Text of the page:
Istanbul: Fresh violence erupted in Turkey as protesters defied a government plea to end days of deadly unrest, which is said to have posed the biggest challenge yet to Prime Minister Recep Tayyip Erdogan's decade-long rule.

The police used tear gas and water cannon on hundreds of protesters who ignored warnings to disperse in Istanbul, Ankara and the southeastern city of Hatay, where a young protester died a day earlier.

"You are being unfair to us, that is enough!" one protester was seen yelling at the police after warnings were issued to quit an area close to Erdogan's Istanbul office.

Erdogan's government had earlier won praise from the United States for apologizing to injured protesters, but that concession did not appear to have stemmed popular anger.

Thousands gathered at Istanbul's Taksim Square, with protests entering its sixth day, yelling defiance at Erdogan, who earlier has dismissed the protesters as "extremists" and "vandals". He was in Algeria on the second day of a four-day official visit to north Africa.

"The vandals are here! Where is Tayyip?" yelled the crowd.

They accuse Erdogan, who has won three successive national elections, of imposing conservative Islamic reforms on the predominantly Muslim but constitutionally secular nation.

"If they step back, if they change something in Turkey, the conservatism and the things they've done, then maybe the crowd can go home," said Didem Kul, a 24-year-old student in Taksim Square.

Turkish pipe music and singing blared over speakers as the crowd clapped along. The festive atmosphere was in stark contrast to the tense rallies of the past five days.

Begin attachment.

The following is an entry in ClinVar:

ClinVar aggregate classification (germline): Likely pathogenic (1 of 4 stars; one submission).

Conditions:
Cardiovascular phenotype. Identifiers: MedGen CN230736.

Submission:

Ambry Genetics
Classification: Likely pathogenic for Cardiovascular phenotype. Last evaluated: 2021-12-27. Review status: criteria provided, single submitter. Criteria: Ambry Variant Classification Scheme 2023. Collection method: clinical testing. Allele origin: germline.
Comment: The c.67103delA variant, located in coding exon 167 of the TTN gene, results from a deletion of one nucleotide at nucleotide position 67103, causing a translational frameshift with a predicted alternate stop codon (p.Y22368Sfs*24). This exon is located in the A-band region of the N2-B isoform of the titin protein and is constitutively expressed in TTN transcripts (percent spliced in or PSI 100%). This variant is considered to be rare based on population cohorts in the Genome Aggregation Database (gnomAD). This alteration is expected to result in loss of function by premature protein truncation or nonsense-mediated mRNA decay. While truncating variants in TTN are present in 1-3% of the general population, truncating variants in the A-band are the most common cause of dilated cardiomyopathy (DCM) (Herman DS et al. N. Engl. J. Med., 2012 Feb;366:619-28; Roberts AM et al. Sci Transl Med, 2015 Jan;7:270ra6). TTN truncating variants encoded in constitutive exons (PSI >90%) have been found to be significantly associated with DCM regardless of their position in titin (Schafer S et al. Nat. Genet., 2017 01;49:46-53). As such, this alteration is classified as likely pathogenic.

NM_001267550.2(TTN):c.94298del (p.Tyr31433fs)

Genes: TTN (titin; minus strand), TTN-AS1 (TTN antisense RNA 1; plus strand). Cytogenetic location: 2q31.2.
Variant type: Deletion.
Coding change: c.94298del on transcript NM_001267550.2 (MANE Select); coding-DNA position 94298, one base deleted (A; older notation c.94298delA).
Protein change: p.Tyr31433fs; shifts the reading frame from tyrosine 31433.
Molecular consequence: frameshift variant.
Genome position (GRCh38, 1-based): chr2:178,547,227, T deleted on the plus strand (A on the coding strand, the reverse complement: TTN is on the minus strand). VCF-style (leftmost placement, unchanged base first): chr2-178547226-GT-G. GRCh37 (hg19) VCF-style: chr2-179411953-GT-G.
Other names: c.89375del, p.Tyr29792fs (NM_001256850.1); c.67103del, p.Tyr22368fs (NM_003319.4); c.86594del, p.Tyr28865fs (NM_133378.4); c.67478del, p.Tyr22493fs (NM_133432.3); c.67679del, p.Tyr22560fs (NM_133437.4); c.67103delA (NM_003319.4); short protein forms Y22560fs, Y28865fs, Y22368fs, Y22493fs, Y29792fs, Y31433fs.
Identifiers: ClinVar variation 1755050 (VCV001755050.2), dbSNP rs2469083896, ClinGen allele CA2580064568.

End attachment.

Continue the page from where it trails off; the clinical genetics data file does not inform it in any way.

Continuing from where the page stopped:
Even fans from rival football teams Galatasaray, Besiktas and Fenerbahce linked arms, united in protest.

Earlier on Wednesday, Deputy Prime Minister Bulent Arinc apologized to protesters who sustained injuries when the clashes erupted last week. The wave of protests broke out on Friday last week after police released tear gas on demonstrators at a peaceful rally against plans to build on an Istanbul park.

"I apologize to those who were subjected to violence because of their sensitivity for the environment," he said, though he added that his apology excluded "the rioters.”

"The government has learnt its lesson from what happened," he added. "We do not have the right and cannot afford to ignore people. Democracies cannot exist without opposition."

Two people have been killed in the clashes, officials and medics say, and rights groups say thousands have been injured. The government puts the figure at around 300.

Erdogan, whose Justice and Development Party (AKP) first took power in 2002, has accused the main opposition Republican People's Party of having a hand in the protests.


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